Nycol Cotto is a 2019 Teach for America RGV Corps Member and 10th grade chemistry at Donna North High School.
TFA asked Nycol a few questions about her journey to education and what drives her passion for teaching.
What motivated you to apply to join Teach For America and choose to teach in the Rio Grande Valley?
I’ve always been interested in helping the community, I was always involved in helping ones who needed the most. I applied to Teach For America because I admired their mission of fighting against educational inequity, and wanted to make a difference in the lives of many students. Students are the future of the world and it is our duty, as educators, to be their role model and inspire them to be better each day. I believe that my role as a teacher is giving a voice to the ones that need it the most. I choose to teach in Rio Grande Valley because it’s a community in need of support and advocacy. As many of the students in the Valley, I also come from a Spanish speaking family and I understand the challenges that students face when learning and adapting to a new culture and language. Teaching in the Rio Grande Valley has allowed me to help those students, providing them with resources to learn by connecting with their cultural experiences and background.
What has been one of the most surprising things you’ve come to learn about education during your time as a classroom leader?
I learned that education is all about developing a classroom culture and reinforcing every day. It is surprising how classroom culture can greatly influence students’ academic and personal growth by providing a safe learning environment and a supporting community. Creating this safe environment is based on promoting that sense of community based on tolerance, respect, empathy and perseverance. When students feel safe in an environment, they will be more willing to get out of their comfort zone and use their limitations as tools to achieve their goals and create new opportunities.
If you could change one thing for your students, what would it be?
If I could change something for my students, it would be standardized testing. Many students have the false notion intelligence or capability of learning something is defined by these tests. Students have different ways of learning and showing what they learned. These tests create a major stress in students, and they feel an immense pressure of performing well on them. I agree that these tests can be used to identify areas of improvement and individual needs, but it doesn’t consider external factors that may affect a student’s performance on a test. For instance, students may not feel comfortable taking exams or not good at taking tests or even going through situations at home. I believe that it is our role and ability as teachers to understand and recognize student’s knowledge and capabilities that may be unable to be demonstrated on a test.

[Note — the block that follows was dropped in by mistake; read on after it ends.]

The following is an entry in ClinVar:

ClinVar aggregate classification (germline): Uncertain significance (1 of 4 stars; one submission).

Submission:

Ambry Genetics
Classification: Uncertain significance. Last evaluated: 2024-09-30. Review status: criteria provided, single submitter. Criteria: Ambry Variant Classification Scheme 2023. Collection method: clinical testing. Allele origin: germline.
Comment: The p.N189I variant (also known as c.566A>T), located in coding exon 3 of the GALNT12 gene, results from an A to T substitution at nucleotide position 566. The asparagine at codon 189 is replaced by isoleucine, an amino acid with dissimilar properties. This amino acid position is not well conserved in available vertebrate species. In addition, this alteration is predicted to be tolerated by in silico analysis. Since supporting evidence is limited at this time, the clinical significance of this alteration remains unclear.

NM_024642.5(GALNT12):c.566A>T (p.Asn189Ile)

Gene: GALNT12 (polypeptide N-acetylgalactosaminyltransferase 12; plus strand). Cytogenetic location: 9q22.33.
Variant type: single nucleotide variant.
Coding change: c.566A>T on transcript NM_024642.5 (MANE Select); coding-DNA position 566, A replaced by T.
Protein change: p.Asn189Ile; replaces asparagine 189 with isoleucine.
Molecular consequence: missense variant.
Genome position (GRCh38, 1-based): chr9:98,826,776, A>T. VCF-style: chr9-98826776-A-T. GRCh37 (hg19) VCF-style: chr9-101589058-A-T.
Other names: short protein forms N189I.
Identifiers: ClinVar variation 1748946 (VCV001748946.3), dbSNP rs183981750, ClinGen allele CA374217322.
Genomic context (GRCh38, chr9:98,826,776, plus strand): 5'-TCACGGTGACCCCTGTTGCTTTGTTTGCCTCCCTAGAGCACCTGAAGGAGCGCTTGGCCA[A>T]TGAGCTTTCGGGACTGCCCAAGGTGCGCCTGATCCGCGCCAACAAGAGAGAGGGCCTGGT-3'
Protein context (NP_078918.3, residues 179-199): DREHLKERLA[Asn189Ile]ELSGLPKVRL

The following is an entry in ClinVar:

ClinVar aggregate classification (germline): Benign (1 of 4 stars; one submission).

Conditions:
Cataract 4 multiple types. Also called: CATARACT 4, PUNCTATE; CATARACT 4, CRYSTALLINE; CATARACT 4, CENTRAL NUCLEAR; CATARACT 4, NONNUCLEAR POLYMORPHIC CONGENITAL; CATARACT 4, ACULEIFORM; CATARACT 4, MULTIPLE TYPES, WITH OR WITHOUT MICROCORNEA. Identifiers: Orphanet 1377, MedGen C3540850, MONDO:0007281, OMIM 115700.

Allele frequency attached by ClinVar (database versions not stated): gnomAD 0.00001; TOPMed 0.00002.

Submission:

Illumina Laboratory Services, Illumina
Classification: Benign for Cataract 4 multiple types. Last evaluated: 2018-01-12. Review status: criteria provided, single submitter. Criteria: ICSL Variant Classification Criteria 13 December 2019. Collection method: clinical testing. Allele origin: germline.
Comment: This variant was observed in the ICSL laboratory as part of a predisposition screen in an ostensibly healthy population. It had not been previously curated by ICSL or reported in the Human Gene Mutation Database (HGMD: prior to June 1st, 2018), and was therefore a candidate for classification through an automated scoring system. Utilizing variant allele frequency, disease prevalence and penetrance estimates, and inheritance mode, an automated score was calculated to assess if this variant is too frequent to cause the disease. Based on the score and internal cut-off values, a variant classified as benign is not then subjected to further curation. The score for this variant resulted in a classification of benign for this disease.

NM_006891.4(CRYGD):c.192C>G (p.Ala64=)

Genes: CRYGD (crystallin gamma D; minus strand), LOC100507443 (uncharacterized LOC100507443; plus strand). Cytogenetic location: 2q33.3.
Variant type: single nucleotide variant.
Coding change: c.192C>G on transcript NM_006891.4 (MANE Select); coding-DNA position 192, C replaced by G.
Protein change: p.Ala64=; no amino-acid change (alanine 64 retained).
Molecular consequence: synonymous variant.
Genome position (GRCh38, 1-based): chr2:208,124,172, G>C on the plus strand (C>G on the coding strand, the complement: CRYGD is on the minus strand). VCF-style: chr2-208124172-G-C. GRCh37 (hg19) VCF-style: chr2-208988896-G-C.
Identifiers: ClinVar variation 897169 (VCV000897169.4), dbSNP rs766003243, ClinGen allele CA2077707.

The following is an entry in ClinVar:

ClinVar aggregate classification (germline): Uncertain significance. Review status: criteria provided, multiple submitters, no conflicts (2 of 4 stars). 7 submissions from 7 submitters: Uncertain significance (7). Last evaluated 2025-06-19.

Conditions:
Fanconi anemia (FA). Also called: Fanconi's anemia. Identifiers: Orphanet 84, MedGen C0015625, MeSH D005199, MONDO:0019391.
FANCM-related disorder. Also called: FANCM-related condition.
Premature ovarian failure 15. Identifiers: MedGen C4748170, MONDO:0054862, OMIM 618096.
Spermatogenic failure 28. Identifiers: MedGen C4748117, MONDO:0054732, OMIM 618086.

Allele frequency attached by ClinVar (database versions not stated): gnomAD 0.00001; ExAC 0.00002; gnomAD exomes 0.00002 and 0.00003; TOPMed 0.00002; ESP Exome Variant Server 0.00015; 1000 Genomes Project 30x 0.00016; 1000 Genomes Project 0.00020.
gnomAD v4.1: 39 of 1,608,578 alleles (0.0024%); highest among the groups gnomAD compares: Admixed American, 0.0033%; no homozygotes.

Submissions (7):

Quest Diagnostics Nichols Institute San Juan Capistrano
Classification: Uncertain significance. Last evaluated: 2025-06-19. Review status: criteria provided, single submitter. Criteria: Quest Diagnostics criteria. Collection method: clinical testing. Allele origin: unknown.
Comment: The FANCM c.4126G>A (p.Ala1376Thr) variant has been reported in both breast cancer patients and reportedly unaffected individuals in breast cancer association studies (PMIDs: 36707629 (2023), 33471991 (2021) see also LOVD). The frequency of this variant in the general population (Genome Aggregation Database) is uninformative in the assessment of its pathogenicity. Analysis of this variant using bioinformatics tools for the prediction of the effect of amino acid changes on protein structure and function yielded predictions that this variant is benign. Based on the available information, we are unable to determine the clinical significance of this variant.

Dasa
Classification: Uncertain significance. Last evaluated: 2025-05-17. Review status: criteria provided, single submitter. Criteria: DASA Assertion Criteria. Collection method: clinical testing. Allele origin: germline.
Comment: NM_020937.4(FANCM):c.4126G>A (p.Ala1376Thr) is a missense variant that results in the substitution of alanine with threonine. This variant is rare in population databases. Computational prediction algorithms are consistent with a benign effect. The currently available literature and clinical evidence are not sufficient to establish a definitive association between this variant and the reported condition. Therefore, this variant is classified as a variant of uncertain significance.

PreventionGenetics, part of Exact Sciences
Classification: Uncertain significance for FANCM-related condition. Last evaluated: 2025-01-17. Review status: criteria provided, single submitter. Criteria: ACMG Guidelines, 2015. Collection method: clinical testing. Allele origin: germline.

At a time when more people recognize the inequity of education in public schools, Teach For America has an important role to play. What do you view as Teach For America’s role in creating systemic change?
Teach For America’s mission focused on fighting education inequity and they are taking part on developing future leaders inside and outside of schools. One of the most important roles that TFA plays is recruiting leaders as agents of change and providing them the support they need; teachers that believe that every kid has the potential to succeed. Teach For America relies on creating a diverse network of leaders, not only teachers, that are committed to confront educational inequity and advocate for the oppressed and discriminated against.
Can you share an anecdote or personal experience from your classroom or school?
I had a lot of personal experiences involving my students, and I’ve learned so much from them, where they come from and their lives. I have a memorable experience with each one of my students ranging from seeing the moment when they fell in love with science to showing how proud they were of a project or work they did. Each of these amazing experiences evidenced that each and every one of my students have a special characteristic that I really admire: perseverance. They will never give up; they are always looking for opportunities to grow and do better and they always showed me that the things that they’ve been through defined them as outstanding and resilient students. Most importantly, I have lovely memories of students learning from each other and advocating for what they believe. They were not afraid to show empathy and understanding, and they were always willing to help others, and this is what makes them powerful agents of change.
Teach for America (TFA) is the national nonprofit organization committed to the idea that one day, all children will attain an excellent education. To this end, the organization partners with communities to inspire the next generation of leaders to address unequal educational opportunities that fall along the lines of race and class. They begin this lifelong work with an initial two-year commitment to teach in some of the nation’s most underserved schools. Here in the Rio Grande Valley, 61 corps members work in seven districts across the region.